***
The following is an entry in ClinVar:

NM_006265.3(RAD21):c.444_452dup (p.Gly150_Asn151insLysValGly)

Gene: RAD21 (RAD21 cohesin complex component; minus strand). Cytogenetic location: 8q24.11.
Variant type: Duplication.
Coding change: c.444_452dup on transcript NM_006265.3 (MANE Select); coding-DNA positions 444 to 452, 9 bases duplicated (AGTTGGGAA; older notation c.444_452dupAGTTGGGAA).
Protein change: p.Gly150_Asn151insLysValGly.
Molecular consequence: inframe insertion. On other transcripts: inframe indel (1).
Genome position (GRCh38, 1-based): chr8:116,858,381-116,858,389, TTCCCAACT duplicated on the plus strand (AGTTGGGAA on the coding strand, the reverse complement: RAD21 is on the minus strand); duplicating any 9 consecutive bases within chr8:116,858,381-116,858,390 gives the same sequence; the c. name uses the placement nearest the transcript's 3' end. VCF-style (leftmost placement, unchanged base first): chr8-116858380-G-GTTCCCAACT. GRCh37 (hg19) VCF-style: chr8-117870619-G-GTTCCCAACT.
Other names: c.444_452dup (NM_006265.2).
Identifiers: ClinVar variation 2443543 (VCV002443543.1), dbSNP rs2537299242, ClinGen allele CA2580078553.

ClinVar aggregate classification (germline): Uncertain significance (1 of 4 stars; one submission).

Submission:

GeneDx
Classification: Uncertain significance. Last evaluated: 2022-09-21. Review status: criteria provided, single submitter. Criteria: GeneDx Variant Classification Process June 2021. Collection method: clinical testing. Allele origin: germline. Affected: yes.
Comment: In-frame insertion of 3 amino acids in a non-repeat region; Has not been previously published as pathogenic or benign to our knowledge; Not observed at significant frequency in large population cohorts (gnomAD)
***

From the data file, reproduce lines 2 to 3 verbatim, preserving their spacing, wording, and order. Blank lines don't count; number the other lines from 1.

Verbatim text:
NM_006265.3(RAD21):c.444_452dup (p.Gly150_Asn151insLysValGly)

Gene: RAD21 (RAD21 cohesin complex component; minus strand). Cytogenetic location: 8q24.11.